Mozilla: Guiding principles for Shield Studies

Mozilla explains the latest disaster, the Mr. ROBOT story and there showing some more details, their latest documentation reveals a bit more what’s going on in such opt-in studies. Looking Glass was released as a system add-on to Firefox which meant that users saw the add-on appear in the browser’s add-on manager without them initiating the installation – to avoid the next shitstorm there now stronger rules.


Mozilla create a new set of principles for Shield studies so that something like Looking Glass won’t happen again which includes the following:

  • All Shield studies must answer specific questions.
  • All Shield studies must be named accurately. – Same names are still confusing anyway.
  • Shield studies will always respect user privacy.
  • All Shield studies adhere to the “scientific method for answering complex questions”.
  • All Shield studies require a Product Hypothesis Doc which outlines the research question the study is trying to answer.

How to opt-out?

Untick all checkboxes at about:preferences#privacy-reports and you’re opted-out of these. Alternative you can work with about:config:

  • app.shield.optoutstudies.enabled = false
  • extensions.shield-recipe-client.api_url = “” (empty string)
  • extensions.shield-recipe-client.enabled = false

The toggles are documented here.

Mozilla lost some trust and it’s hard to earn some back

Quantum is such a nice Browser but Mozilla lost a lot of trust with such stupid studies and tests, I’m not a fan of such things or if they really want to test stuff like that they should implement it only in nightly builds and not into ESR/stable builds with specific details and documentation – That’s, in my opinion, the only way however, Mozilla already changed this and by default since FF 57+ all Telemetry in all stable builds are opt-in except the ‘security’ related telemetry like eg. certificate checks or their own opt-in/opt-out malware/blacklist to avoid phishing and other threats.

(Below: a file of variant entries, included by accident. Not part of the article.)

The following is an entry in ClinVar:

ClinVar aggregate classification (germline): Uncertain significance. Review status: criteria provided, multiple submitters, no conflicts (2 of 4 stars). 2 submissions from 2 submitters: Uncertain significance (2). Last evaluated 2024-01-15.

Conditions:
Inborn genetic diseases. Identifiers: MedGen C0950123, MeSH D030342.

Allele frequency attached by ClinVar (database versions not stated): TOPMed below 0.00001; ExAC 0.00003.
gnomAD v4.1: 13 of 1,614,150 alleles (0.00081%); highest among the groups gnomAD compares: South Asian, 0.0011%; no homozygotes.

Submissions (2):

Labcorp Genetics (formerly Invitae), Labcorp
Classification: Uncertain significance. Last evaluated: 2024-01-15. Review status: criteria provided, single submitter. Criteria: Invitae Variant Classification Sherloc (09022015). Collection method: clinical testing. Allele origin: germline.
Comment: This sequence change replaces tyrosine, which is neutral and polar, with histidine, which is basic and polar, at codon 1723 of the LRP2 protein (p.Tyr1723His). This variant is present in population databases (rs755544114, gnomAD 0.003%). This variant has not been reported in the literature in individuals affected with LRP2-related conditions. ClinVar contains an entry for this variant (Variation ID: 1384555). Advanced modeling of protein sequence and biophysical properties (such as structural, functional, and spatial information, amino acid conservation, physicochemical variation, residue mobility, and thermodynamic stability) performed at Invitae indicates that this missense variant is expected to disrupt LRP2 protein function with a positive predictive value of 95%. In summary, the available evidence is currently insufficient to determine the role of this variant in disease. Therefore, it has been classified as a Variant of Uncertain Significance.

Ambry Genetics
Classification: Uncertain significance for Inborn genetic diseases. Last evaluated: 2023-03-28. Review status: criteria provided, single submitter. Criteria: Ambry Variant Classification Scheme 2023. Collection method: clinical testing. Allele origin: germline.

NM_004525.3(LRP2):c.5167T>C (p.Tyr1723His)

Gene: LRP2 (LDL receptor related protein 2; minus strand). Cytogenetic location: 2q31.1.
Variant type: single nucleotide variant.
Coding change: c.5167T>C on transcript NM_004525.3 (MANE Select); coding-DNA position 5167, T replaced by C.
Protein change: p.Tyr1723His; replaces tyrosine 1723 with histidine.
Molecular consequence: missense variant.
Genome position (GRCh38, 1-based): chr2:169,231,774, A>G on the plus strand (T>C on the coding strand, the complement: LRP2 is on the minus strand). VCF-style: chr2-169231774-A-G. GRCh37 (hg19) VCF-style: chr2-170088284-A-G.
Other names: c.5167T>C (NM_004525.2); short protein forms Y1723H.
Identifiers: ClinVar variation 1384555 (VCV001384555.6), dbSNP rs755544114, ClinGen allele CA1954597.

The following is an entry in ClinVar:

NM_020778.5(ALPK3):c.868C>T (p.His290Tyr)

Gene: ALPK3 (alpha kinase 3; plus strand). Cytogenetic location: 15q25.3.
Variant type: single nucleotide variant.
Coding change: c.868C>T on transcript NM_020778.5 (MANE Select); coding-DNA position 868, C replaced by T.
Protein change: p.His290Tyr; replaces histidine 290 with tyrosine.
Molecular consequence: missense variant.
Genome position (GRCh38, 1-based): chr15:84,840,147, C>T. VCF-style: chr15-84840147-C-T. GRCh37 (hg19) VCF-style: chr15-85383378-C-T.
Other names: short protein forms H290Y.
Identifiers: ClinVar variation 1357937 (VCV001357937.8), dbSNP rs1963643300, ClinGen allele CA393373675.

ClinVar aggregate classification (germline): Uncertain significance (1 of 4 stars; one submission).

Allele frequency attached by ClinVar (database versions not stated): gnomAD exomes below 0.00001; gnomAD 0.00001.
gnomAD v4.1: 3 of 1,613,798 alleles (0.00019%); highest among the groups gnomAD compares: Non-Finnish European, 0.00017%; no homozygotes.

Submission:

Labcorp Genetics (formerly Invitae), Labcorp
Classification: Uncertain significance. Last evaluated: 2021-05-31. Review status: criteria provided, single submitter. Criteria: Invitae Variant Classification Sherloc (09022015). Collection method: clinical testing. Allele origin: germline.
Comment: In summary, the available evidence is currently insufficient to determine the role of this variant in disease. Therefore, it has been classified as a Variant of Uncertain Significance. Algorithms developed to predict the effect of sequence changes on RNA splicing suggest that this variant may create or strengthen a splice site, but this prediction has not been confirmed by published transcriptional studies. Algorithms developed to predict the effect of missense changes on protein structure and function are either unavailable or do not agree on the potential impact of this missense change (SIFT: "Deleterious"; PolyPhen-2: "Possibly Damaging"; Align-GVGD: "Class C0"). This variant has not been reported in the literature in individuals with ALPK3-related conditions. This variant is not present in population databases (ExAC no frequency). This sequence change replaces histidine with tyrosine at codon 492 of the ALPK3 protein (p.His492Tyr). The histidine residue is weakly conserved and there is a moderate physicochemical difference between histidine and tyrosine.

I think this Looking Glass thing was not a study, but a game. It was advertising Firefox to Mr. Robot fans, not the other way around, as the add-on was completely inactive unless the user did something particular as prompted by one of Mr. Robot’s episodes. But anyway that was scary and people reported it was enabled by default, while others said it wasn’t – still not what I like to see from Mozilla.

Final words

We all need to learn a lot each day when it comes to private data and even the big ones making some mistakes here and then, the thing is that the responsability is huge and when someone should take you seriously on your promises you must provide a good documentation and source code so that this can be checked, Mozilla did this since day one and that’s the reason I still think it’s a good Browser and a good community, we just – like all of us – need to be more careful on which data we collect and what data we submit into the internet.